The Lion King Is A Hollow But Visual Stunner
The Lion King: The Circle of Disney Animated Films
The Lion King beings with a recognizable image, Pride Rock. Lebo M's enchanting voice hits you as ushers in the chants that swells into "Circle of Life." Rafiki (John Kani) holds up Simba and presents him to his future subjects. This scene is pretty faithful to its original 1994 animated version. This Jon Favreau-directed adventure aims to bring the much-loved animated world into the new age. And while it succeeds in that objective with transformative animation, it fails to have the emotional weight of the OG.
Set in Africa, The Lion King centers Simba's journey into adulthood and responsibility. As prince of the Pride Lands, young Simba (JD McCrary) yearns to be just like his father Mufasa (James Earl Jones). Simba wants to become a strong ruler. However, his uncle Scar (Chiwetel Ejiofor) succeeds in taking seizing the throne through nefarious means. He also tricks young Simba into exile. Along the way, Simba meets Timon (Billy Eichner) and Pumba (Seth Rogan) who raise him into a capable lion. When his family and land is in peril, older Simba returns to protect his land and take his rightful place on the throne.
It Just Can't Wait To Be Modern
Favreau doesn't shy away from the source material but instead utilizes small changes that make it unique to a new audience. The photorealism of this animation is undoubtedly the biggest change. Close-up shots of animals' faces are perhaps the most shocking. The CGI is so detailed, you can see fur follicles move. Truly stunning, it pops on the big screen and grabs attention.
Another major difference can be found in the dialogue. Eichner and Rogan steal the show as Timon and Pumba. This duo creates moments that mix original content and revamped lines. This choice positions them, a bit, as fourth wall breakers, providing winks and nods to the 1994 film and the broader Disney universe. In one particular scene, a previously edited word in "Hakuna Matata" is said, followed by a tongue-in-cheek callback to the 1994 film. Both Eichner and Rogan play off each other well, and Eichner, in particular, has a surprising, yet satisfying singing voice.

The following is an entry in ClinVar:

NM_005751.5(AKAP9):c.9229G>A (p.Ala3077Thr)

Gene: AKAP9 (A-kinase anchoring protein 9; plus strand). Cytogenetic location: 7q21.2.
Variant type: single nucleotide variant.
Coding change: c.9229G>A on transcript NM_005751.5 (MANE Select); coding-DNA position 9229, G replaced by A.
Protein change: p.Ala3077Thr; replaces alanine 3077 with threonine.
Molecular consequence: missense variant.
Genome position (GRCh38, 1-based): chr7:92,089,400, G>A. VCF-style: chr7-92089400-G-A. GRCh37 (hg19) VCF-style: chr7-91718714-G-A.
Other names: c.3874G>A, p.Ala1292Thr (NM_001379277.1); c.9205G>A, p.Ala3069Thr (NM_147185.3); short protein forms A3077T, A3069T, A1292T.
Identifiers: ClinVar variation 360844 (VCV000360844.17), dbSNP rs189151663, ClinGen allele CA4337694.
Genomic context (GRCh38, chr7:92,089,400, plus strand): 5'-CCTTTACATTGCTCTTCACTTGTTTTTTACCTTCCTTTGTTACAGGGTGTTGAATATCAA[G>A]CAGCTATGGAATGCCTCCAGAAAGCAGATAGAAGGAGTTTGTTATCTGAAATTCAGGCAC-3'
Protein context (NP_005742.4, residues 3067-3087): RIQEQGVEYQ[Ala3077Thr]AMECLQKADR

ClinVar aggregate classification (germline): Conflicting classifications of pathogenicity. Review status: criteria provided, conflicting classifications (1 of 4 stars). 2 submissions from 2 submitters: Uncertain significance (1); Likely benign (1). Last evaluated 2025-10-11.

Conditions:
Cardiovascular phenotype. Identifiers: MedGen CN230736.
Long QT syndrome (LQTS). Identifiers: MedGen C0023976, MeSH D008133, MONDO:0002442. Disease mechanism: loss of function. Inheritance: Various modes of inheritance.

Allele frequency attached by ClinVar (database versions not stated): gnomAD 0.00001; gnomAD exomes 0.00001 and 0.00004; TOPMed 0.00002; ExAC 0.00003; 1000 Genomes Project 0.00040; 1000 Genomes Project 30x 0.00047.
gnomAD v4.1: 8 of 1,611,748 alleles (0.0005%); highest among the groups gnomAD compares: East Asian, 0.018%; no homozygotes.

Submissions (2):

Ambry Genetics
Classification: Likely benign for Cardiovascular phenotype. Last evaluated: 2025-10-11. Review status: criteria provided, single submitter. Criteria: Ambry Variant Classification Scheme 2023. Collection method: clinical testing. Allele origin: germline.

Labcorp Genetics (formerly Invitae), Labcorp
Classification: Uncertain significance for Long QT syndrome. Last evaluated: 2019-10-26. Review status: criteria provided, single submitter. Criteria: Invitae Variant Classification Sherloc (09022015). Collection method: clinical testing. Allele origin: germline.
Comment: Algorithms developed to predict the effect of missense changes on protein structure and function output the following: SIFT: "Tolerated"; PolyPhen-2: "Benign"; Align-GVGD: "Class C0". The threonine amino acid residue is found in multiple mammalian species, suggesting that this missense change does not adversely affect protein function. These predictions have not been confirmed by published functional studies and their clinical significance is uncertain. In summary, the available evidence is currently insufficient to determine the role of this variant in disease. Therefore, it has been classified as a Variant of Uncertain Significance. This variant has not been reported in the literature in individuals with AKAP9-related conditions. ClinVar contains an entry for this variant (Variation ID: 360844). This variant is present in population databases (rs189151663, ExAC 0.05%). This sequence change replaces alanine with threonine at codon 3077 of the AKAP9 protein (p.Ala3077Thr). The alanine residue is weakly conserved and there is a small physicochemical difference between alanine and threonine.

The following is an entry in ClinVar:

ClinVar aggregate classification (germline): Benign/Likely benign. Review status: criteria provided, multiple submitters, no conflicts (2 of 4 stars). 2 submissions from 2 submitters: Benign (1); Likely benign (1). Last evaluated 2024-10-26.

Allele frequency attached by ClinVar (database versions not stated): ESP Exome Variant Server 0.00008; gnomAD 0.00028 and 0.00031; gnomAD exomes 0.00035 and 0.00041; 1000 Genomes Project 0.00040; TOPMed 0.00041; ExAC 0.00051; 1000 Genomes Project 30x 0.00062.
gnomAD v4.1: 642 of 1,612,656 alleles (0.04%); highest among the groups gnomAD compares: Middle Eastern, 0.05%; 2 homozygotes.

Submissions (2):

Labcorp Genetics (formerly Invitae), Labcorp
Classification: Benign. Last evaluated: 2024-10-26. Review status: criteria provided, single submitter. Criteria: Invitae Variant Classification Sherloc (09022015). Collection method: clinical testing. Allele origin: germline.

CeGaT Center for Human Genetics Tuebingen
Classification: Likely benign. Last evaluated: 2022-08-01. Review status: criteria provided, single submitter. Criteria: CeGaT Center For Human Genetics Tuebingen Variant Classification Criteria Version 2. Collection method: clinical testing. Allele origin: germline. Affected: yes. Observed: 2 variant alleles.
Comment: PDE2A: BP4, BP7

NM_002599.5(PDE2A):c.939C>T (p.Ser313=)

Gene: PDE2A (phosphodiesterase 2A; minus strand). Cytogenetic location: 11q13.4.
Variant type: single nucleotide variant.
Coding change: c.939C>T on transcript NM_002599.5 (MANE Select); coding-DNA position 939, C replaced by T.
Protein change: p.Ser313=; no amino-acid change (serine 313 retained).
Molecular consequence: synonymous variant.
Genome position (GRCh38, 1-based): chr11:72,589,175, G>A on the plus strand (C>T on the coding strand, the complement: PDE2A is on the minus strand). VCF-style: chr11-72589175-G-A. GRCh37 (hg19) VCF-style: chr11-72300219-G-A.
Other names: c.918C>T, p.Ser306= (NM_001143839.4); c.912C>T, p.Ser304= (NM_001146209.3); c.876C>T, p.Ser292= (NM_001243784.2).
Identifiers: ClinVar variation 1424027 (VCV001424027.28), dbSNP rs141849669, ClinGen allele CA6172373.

But You Can't Always Feel The Love
The voice acting and singing in this film is incredible overall. Unfortunately, it's not used to its maximum potential because of the photorealism animation. The lions look so realistic, it would make the NatGeo staff applaud. And there lies a big limitation - real lions cannot emote. The 1994 film had the ability to drive emotional beats because the 2D animation didn't hold them to standards of realism. The lack of emotion in this live-action becomes apparent in the pivotal stampede scene. When Simba approaches a deceased Mufasa to "wake him up," we don't get the gut-wrenching tears we got in the 2D film. It transforms the scene from one where you're participating in Simba's grief to only observing it. The lion's faces are unable to match the range of the actors' voices, making this and other dramatic scenes fall flat.
Despite this, The Lion King makes for an enjoyable watch. It has all the beats from the original film that nostalgic fans will love while modernizing for a new generation. But you can't help feel the live-action version feels like a skin of what the original is - succeeding in hitting the right notes but lacking the soul needed to propel it to greatness.